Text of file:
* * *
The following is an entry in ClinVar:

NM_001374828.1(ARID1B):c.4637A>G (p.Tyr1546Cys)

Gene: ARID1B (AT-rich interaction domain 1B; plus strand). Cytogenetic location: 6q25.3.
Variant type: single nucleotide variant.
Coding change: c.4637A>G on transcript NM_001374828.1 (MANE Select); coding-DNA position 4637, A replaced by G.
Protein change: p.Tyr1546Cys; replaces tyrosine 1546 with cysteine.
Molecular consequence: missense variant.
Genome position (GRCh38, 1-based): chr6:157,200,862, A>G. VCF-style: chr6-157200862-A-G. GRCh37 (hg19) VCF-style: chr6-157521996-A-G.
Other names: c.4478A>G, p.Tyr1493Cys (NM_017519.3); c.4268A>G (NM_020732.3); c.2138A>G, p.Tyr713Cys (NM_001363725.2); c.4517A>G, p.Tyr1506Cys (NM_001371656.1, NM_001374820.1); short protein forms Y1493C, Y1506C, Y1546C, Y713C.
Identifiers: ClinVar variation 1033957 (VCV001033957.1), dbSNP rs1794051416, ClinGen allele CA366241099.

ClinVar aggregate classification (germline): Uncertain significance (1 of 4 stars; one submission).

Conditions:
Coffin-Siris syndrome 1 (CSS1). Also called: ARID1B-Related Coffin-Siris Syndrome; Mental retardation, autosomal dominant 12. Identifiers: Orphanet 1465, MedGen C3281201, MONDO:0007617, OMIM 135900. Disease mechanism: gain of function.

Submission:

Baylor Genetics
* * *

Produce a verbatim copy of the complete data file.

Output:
The following is an entry in ClinVar:

NM_001374828.1(ARID1B):c.4637A>G (p.Tyr1546Cys)

Gene: ARID1B (AT-rich interaction domain 1B; plus strand). Cytogenetic location: 6q25.3.
Variant type: single nucleotide variant.
Coding change: c.4637A>G on transcript NM_001374828.1 (MANE Select); coding-DNA position 4637, A replaced by G.
Protein change: p.Tyr1546Cys; replaces tyrosine 1546 with cysteine.
Molecular consequence: missense variant.
Genome position (GRCh38, 1-based): chr6:157,200,862, A>G. VCF-style: chr6-157200862-A-G. GRCh37 (hg19) VCF-style: chr6-157521996-A-G.
Other names: c.4478A>G, p.Tyr1493Cys (NM_017519.3); c.4268A>G (NM_020732.3); c.2138A>G, p.Tyr713Cys (NM_001363725.2); c.4517A>G, p.Tyr1506Cys (NM_001371656.1, NM_001374820.1); short protein forms Y1493C, Y1506C, Y1546C, Y713C.
Identifiers: ClinVar variation 1033957 (VCV001033957.1), dbSNP rs1794051416, ClinGen allele CA366241099.

ClinVar aggregate classification (germline): Uncertain significance (1 of 4 stars; one submission).

Conditions:
Coffin-Siris syndrome 1 (CSS1). Also called: ARID1B-Related Coffin-Siris Syndrome; Mental retardation, autosomal dominant 12. Identifiers: Orphanet 1465, MedGen C3281201, MONDO:0007617, OMIM 135900. Disease mechanism: gain of function.

Submission:

Baylor Genetics